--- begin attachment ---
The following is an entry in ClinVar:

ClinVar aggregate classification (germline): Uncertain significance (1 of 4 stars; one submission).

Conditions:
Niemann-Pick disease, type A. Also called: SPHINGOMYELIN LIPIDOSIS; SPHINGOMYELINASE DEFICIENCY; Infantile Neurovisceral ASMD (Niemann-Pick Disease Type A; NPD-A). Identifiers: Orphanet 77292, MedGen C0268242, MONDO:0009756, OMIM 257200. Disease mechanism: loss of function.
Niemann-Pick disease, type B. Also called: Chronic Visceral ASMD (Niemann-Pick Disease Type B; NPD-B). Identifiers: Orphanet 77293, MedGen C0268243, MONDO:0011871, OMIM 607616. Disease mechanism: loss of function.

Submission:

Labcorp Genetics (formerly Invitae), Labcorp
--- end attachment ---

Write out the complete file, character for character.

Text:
The following is an entry in ClinVar:

ClinVar aggregate classification (germline): Uncertain significance (1 of 4 stars; one submission).

Conditions:
Niemann-Pick disease, type A. Also called: SPHINGOMYELIN LIPIDOSIS; SPHINGOMYELINASE DEFICIENCY; Infantile Neurovisceral ASMD (Niemann-Pick Disease Type A; NPD-A). Identifiers: Orphanet 77292, MedGen C0268242, MONDO:0009756, OMIM 257200. Disease mechanism: loss of function.
Niemann-Pick disease, type B. Also called: Chronic Visceral ASMD (Niemann-Pick Disease Type B; NPD-B). Identifiers: Orphanet 77293, MedGen C0268243, MONDO:0011871, OMIM 607616. Disease mechanism: loss of function.

Submission:

Labcorp Genetics (formerly Invitae), Labcorp